Boeing 737 Max crashes were not isolated events. They're the result of deregulation

Corporate disasters connected to deregulation and undue reliance on self-regulation are depressingly frequent

Published December 5, 2020 10:00AM (EST)

Boeing 737 Max airplanes sit parked at the company's production facility on November 18, 2020 in Renton, Washington.  (David Ryder/Getty Images)
Boeing 737 Max airplanes sit parked at the company's production facility on November 18, 2020 in Renton, Washington. (David Ryder/Getty Images)

The Federal Aviation Administration recently declared the Boeing 737 Max is safe to fly. Still, American consumers are nervous. And they should be. International regulators – from Canada, Europe, Brazil and China – have taken the unusual step of refusing to accept the Federal Aviation Administration's approval, insisting instead on conducting their own reviews.

They don't trust the FAA. And if they don't, why should we? The two deadly 737 Max crashes – the first in 2018 from Indonesia's Lion Air, and the second, several months later in 2019, from Ethiopian Airlines – reflected dangerous inadequacies with FAA oversight, and, more broadly, dysfunction across the American regulatory system.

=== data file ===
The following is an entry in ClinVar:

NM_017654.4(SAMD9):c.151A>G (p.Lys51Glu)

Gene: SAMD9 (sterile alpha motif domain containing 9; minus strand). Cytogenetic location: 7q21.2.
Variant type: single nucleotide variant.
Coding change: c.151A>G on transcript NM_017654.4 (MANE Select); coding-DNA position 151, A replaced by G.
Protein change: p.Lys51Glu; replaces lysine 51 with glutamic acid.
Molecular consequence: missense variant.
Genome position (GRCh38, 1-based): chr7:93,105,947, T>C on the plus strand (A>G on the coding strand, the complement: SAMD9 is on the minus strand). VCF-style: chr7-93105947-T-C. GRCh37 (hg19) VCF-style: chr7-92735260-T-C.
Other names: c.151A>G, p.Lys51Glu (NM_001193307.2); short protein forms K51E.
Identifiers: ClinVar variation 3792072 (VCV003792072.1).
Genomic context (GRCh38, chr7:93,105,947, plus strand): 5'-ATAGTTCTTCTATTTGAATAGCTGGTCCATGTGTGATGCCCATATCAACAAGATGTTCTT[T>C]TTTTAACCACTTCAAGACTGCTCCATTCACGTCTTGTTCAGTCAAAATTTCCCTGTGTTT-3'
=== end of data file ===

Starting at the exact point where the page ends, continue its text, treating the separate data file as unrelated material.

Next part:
In the aftermath of the crashes, the Joint Authorities, an FAA-commissioned investigatory body with experts from NASA and international aviation authorities, targeted faulty navigation systems and blamed them, in part, on the FAA's abdication of regulation in favor of self-regulation. Nearly all aspects of certifying the 737 Max were in Boeing's hands, not the FAA's, the Joint Authorities found, and the company's self-regulation program was shot through with "conflicting priorities and an environment that does not support FAA requirements."

The 737 Max crashes were not isolated events, however. Corporate disasters connected to deregulation and undue reliance on self-regulation are depressingly frequent: Collapsed mines, pipeline spills, food and water contamination scares, consumer fraud, cancer clusters, fires, crashes, and explosions. The Deepwater Horizon disaster and Wall Street's 2008 meltdown resulted in part from deregulation and failed self-regulation. Big tech monopolies and the climate crisis are both spiraling due in part to industries' success in keeping regulators at bay.

Part of that success has been rooted in the surface appeal of self-regulation, which corporations leverage to fight for deregulation. Trotting out increasingly ambitious commitments to the environment and social responsibility, companies claim they should be trusted to respect social and environmental values rather than compelled by law to do so; that they should be left to self-regulate rather than be regulated. Which helps them push harder, and more successfully, to free themselves from regulatory oversight.